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Displaying items by tag: Boomer

#Rowing: The new crew of Patrick Boomer and Fionnan Crowley beat Shane O’Driscoll and Mark O’Donovan in their second race of the day at the Ireland trial at the National Rowing Centre. Boomer, from Belfast Boat Club, and Castleconnell’s Crowley had just half a second to spare over the Skibbereen men.

The second session was run in bright sunshine and on good water. Chris Kirwan of St Michael’s and Grace Healy of Commercial were the top junior double – though racing from unfancied lane six. The men’s junior double was won by Andrew Sheehan of Lee and Aaron Keogh of Three Castles.

Denise Walsh and Aoife Casey, who may be the Ireland lightweight double for the season, looked impressive, while the under-23 four of Eimear Lambe, Claire Feerick, Emily Hegarty and Tara Hanlon also had a good win.

Sunday’s racing has been cancelled, because of a forecast of bad weather.

Ireland Trial, National Rowing Centre

Men

Pair: M O’Donovan, S O’Driscoll. Under-23: S O’Connell, A Goff

Jun Pair: S Daly/M Campion

Single Sculls

Lightweight: P O’Donovan. U-23 Lwt: M Taylor. Under-23: N Hull. Jun: J Kearney

Women

Pair: A Keogh, M Dukarska. Under-23: C O’Brien, K Shirlow. Jun: C O’Sullivan, J Duggan.

Single: S Puspure. Lightweight: D Walsh. U-23 Lwt: K Dolan. Jun: M Curry.

Second Session

Men

Pair: Boomer, Crowley

Four, Under-23: Goff, O’Connell, O’Rourke, Nolan

Four – Jun: Hume, Reidy, Allen, Siltanen.

Double – Lwt/U23: Sutton, Taylor. Jun: A Sheehan, A Keogh

Single – P O’Donovan. Jun: A Christie.

Women

Four – Lambe, Feerick, Hegarty, Hanlon. Jun: O’Donoghue, Tyther, McInerney, Murphy

Double – Walsh, Casey. Jun: C Kirwan, G Healy

Single: Puspure. (Jun/U23 lwt): K Dolan (u23), E Loftus.  

Published in Rowing

#Rowing: Ireland crews reached multiple A Finals and had two fifth-place finishes at the World Coastal Rowing Championships in Sidney, Victoria in Canada.

 The Myross men’s coxed quadruple of Kenny McCarthy, Vincent Browne, Andy O’Sullivan and James Lupton, with cox Ciara Deasy, finished fifth in their A Final. The race was won by Italy, who were well clear of second-placed Monaco, with France One taking bronze.  

 In the final of the men’s single, Patrick Boomer was also well placed behind the winner Eduardo Linares Ruiz. The Peruvian took the lead before half way and held on to dethrone Italy’s defending champion, Simone Martini, who took bronze. Lars Wichert of Germany was second.

 Boomer, who was representing Loughros Point of Donegal, was fifth, well in touch with the medallists.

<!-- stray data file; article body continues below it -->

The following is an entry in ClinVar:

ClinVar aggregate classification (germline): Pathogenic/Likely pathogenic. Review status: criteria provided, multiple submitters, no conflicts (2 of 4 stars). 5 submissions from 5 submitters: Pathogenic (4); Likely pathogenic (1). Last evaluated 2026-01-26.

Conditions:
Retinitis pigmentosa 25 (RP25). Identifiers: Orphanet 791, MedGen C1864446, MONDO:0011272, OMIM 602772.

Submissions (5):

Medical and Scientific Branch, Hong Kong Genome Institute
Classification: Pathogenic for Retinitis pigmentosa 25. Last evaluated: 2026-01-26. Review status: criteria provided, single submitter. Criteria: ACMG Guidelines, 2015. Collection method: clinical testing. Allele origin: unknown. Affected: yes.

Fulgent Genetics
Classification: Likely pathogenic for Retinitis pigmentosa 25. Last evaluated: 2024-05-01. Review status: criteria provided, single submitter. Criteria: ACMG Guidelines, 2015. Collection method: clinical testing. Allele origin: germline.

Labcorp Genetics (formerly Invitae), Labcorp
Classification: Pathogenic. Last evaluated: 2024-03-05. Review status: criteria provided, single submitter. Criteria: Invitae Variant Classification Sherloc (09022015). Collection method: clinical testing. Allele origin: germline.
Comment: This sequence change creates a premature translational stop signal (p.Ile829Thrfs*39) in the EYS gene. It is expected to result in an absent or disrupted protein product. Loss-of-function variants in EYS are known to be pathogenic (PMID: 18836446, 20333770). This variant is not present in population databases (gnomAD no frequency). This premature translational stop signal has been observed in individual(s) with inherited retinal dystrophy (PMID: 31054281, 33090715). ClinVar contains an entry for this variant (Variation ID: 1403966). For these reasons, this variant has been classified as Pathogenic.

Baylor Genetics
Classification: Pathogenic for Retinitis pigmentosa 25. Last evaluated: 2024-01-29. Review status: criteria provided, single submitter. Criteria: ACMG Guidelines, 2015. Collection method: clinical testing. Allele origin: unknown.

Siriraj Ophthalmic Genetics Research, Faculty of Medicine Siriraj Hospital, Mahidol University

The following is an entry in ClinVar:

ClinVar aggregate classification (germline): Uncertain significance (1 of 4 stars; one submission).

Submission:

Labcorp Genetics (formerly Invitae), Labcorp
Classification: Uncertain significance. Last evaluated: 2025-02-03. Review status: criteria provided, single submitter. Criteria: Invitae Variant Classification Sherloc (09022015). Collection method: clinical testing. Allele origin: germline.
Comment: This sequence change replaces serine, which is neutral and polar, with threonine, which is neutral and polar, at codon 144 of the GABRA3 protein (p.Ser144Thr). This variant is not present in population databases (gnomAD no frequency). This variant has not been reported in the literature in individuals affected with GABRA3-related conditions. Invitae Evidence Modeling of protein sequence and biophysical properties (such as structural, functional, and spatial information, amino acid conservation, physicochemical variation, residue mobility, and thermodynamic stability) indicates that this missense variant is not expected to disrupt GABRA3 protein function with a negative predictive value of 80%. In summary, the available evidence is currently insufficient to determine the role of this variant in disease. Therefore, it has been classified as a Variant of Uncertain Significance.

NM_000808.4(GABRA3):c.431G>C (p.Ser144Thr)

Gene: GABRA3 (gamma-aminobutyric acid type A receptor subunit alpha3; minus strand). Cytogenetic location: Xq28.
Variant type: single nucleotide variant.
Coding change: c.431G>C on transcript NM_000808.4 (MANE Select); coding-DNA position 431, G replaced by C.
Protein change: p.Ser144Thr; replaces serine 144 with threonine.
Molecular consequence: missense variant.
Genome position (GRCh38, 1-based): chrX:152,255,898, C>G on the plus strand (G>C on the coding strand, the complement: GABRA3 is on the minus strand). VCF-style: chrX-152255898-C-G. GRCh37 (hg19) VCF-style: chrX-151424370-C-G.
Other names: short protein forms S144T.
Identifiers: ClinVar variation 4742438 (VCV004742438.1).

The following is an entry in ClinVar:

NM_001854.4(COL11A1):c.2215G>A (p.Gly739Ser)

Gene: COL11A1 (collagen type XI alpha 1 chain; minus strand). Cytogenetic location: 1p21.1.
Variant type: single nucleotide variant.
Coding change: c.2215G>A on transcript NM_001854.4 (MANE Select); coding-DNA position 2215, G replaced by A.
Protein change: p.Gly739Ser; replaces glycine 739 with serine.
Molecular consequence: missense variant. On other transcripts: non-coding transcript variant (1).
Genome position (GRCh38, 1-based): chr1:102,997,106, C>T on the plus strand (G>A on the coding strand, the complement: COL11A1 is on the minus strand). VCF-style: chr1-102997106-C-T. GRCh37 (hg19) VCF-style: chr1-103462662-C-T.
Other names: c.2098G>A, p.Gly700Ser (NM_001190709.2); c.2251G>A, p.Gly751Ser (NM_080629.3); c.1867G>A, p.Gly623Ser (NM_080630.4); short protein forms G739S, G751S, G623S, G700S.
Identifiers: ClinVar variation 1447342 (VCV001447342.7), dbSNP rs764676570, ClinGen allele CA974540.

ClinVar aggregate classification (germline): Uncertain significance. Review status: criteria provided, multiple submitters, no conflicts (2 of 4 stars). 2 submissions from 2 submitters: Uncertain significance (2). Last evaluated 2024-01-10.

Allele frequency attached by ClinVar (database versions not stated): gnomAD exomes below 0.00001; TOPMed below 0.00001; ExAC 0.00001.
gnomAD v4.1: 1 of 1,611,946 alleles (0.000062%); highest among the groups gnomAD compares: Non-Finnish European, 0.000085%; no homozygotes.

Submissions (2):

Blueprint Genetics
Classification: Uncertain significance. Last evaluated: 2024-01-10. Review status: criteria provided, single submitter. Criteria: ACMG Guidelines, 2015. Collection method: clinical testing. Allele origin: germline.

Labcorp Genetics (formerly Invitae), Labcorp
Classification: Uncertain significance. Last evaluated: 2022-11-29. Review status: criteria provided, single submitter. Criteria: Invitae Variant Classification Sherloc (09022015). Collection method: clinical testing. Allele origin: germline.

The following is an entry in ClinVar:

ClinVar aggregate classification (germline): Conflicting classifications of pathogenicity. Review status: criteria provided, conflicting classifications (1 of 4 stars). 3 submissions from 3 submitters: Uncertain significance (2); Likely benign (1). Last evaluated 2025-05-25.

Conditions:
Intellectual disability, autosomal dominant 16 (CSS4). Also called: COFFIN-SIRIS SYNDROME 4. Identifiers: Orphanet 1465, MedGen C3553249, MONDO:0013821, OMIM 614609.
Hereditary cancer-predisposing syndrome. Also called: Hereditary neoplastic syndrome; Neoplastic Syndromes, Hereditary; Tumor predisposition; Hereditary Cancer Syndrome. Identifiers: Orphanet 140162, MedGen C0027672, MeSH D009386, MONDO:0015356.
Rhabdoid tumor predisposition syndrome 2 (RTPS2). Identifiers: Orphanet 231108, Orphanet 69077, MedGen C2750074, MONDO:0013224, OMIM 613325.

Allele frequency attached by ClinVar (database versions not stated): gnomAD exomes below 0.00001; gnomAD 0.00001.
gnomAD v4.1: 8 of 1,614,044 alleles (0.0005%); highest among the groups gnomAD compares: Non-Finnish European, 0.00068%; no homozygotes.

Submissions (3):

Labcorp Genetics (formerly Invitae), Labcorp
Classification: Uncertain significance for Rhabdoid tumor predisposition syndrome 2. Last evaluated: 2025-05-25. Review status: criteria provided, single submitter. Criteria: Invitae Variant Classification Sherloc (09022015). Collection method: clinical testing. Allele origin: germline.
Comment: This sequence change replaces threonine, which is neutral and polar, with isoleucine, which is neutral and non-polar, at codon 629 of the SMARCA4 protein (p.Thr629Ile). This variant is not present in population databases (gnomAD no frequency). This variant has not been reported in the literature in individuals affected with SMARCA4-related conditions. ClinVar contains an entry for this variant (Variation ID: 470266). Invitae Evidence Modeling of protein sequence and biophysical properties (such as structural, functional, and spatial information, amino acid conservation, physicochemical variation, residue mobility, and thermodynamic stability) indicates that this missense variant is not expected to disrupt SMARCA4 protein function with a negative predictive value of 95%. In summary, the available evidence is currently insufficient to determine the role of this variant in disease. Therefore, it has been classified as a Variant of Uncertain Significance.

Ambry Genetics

Ireland's women's crews also did well. Castletownbere's coxed quad of Emily Dulohery, Cliona O'Regan, Orla Gilsenan, Miriam Sheehan and cox Carmel Connolly finished sixth. Russia won from Spain and Monaco.

 Diana Dymchenko of the Ukraine won the women’s single. Sionna Healy of Arklow was eighth and Laura O’Neill of Kilmacsimon 12th.

World Coastal Rowing Championships, Sidney, Victoria, Canada (Selected Results; Irish interest)

Men

Quadruple, coxed: 1 Italy (CC Saturnia) 22 mins 14 secs, 2 Monaco, 3 France One; 5 Myross, Ireland (K McCarthy, V Browne, A O’Sullivan, J Lupton; cox: C Deasy) 23:46.9.

Single: 1 Peru (E Linares Ruiz) 26:30.2, 2 Germany Two, 3 Italy; 5 Ireland One, Loughros Point (P Boomer) 27:23.4.

Women

Quadruple, coxed: 1 Russia 25:18.0, 2 Spain One, 3 Monaco; 6 Castletownbere, Ireland (E Dulohery, C O’Regan, O Gilsenan, M Sheehan; cox: C Connolly) 27:56.

Single – 1 Ukraine (D Dymchenko) 28:56.7, 2 Netherlands, 3 France Two; 8 Ireland One (S Healy, Arklow) 31.38.2; 12 Ireland Three (L O’Neill, Kilmacsimon) 33:25.1.

Published in Coastal Rowing

#Rowing: Patrick Boomer won the single sculls at the Irish Offshore Championships at O’Carroll’s Cove near Caherdaniel in Kerry. Boomer represented Loughros Point in Donegal and hopes to go on to row for them at the World Coastal Rowing Championships in Canada in October.

 John Whooley of Skibbereen won a title – for Arklow. The Corkman teamed up with Alan Goodison to take the men’s double.

 Kerry club Killorglin won the women’s quadruple and Arklow the women’s double.

 The final of the men’s quadruple, the women’s single and the mixed double will take place on Sunday as the wind made conditions unsuitable on Saturday.

Irish Offshore Championships, Kerry

Men

Double: Arklow (J Whooley, A Goodison) 20.17.

Single: Loughros Point, Donegal (P Boomer).

Women

Quadruple: Killorglin (E O’Donovan, A Tyther, K Boyle, R O’Donoghue; D Leahy) 22:48.

Double: Arklow (R Ireson, MA Kent).